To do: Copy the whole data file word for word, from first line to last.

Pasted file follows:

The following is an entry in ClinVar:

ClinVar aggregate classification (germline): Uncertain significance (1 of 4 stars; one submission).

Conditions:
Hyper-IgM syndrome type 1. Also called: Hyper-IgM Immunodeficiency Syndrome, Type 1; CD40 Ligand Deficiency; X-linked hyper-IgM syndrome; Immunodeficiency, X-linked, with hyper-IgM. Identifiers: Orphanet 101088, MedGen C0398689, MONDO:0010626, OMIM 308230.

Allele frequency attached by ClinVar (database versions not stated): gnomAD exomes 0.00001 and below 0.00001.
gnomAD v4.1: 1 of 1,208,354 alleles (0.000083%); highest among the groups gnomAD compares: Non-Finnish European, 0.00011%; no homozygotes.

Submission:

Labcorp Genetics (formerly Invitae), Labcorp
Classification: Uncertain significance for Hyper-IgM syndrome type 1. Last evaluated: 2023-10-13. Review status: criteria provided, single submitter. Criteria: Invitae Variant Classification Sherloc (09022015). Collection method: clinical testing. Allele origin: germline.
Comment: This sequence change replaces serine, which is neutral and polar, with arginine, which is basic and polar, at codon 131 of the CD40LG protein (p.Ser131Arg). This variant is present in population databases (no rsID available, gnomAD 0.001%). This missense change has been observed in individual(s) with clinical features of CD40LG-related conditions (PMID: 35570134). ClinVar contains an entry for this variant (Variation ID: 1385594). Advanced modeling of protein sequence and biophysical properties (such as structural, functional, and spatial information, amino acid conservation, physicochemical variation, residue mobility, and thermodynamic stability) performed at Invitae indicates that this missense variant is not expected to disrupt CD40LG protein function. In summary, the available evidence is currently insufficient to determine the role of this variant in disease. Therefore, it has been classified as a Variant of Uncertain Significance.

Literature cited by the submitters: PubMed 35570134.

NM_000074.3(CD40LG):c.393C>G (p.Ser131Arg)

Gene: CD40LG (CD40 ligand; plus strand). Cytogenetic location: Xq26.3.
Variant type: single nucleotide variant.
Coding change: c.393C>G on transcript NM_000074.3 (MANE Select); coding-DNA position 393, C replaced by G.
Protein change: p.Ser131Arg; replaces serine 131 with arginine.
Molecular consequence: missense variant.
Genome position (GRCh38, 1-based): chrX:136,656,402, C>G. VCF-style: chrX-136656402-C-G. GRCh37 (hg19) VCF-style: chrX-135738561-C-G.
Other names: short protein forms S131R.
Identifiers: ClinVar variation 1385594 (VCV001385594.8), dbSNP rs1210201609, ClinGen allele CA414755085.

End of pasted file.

The following is an entry in ClinVar:

ClinVar aggregate classification (germline): Uncertain significance (1 of 4 stars; one submission).

Conditions:
Hyper-IgM syndrome type 1. Also called: Hyper-IgM Immunodeficiency Syndrome, Type 1; CD40 Ligand Deficiency; X-linked hyper-IgM syndrome; Immunodeficiency, X-linked, with hyper-IgM. Identifiers: Orphanet 101088, MedGen C0398689, MONDO:0010626, OMIM 308230.

Allele frequency attached by ClinVar (database versions not stated): gnomAD exomes 0.00001 and below 0.00001.
gnomAD v4.1: 1 of 1,208,354 alleles (0.000083%); highest among the groups gnomAD compares: Non-Finnish European, 0.00011%; no homozygotes.

Submission:

Labcorp Genetics (formerly Invitae), Labcorp
Classification: Uncertain significance for Hyper-IgM syndrome type 1. Last evaluated: 2023-10-13. Review status: criteria provided, single submitter. Criteria: Invitae Variant Classification Sherloc (09022015). Collection method: clinical testing. Allele origin: germline.
Comment: This sequence change replaces serine, which is neutral and polar, with arginine, which is basic and polar, at codon 131 of the CD40LG protein (p.Ser131Arg). This variant is present in population databases (no rsID available, gnomAD 0.001%). This missense change has been observed in individual(s) with clinical features of CD40LG-related conditions (PMID: 35570134). ClinVar contains an entry for this variant (Variation ID: 1385594). Advanced modeling of protein sequence and biophysical properties (such as structural, functional, and spatial information, amino acid conservation, physicochemical variation, residue mobility, and thermodynamic stability) performed at Invitae indicates that this missense variant is not expected to disrupt CD40LG protein function. In summary, the available evidence is currently insufficient to determine the role of this variant in disease. Therefore, it has been classified as a Variant of Uncertain Significance.

Literature cited by the submitters: PubMed 35570134.

NM_000074.3(CD40LG):c.393C>G (p.Ser131Arg)

Gene: CD40LG (CD40 ligand; plus strand). Cytogenetic location: Xq26.3.
Variant type: single nucleotide variant.
Coding change: c.393C>G on transcript NM_000074.3 (MANE Select); coding-DNA position 393, C replaced by G.
Protein change: p.Ser131Arg; replaces serine 131 with arginine.
Molecular consequence: missense variant.
Genome position (GRCh38, 1-based): chrX:136,656,402, C>G. VCF-style: chrX-136656402-C-G. GRCh37 (hg19) VCF-style: chrX-135738561-C-G.
Other names: short protein forms S131R.
Identifiers: ClinVar variation 1385594 (VCV001385594.8), dbSNP rs1210201609, ClinGen allele CA414755085.